Now’s the time to get your car up to speed on all of its regular maintenance. That means taking care of any fluids that may have been neglected while you were out enjoying the summer sun or going in for that 60,000-mile tune-up if you’re due. Check, change and/or top off your oil, coolant, brake and transmission fluid as needed. In the case of your oil or automatic transmission, make sure you get a high-quality filter, too. It may seem like overkill to take care of all of your fluids at once, but it’s worth it in the long run.
Go ahead and have your tires rotated and inspected. The last thing you need in cold, wet weather is to be driving on bald or dry rotted tires. Err on the side of caution and replace any tires that are too worn.
You can’t discount the impact weather can have on the interior of your vehicle either. If you’re going to spend a lot of time ducking in and out of the elements, you might want to grab some all-weather floor mats. They’re easy to clean and do a great job of keeping the muck in one place. Making sure your windows are clean will also improve visibility and reduce the likelihood of steamy glass.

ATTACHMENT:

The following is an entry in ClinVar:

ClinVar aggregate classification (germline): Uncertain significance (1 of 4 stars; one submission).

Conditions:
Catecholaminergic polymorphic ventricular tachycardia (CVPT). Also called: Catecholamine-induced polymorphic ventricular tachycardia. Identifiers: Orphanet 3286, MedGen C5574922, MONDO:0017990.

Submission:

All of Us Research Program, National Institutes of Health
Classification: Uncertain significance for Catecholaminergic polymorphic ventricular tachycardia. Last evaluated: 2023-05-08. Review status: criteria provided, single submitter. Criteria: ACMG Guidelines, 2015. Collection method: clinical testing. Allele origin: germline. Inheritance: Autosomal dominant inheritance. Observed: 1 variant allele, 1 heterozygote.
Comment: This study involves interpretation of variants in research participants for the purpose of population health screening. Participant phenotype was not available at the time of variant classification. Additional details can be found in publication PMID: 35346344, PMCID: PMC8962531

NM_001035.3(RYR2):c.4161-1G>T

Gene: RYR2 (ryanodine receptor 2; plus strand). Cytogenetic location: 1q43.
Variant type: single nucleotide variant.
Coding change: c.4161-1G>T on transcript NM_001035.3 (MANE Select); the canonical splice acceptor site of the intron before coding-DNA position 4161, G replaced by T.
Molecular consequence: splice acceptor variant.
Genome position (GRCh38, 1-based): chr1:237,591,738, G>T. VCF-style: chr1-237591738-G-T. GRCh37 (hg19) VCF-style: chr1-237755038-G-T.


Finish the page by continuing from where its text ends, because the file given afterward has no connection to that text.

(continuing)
Our most important tip is to take the time to get your car’s coolant system checked. Extreme temperatures and harsh conditions can knock it out easily if it’s not up to snuff. If any part of the system comes up with a shaky bill of health, swap the parts for new ones. That means having your car’s radiator pressure tested and the hoses examined for cracks or bulges. Most shops can quickly test radiators without the hassle of having to remove them from the vehicle.
Stranded by the side of the road can be dangerous in the best of conditions, but when sub-zero temperatures or bad weather is involved, it can be downright deadly. Carrying these supplies may save your life:
– jumper cables
– a flashlight
– a first-aid kit
– a small knife
– a couple energy bars
– small shovel
– waterproof matches
– ice scraper
– a bag of sand or kitty litter to help provide traction if your car is stuck in the snow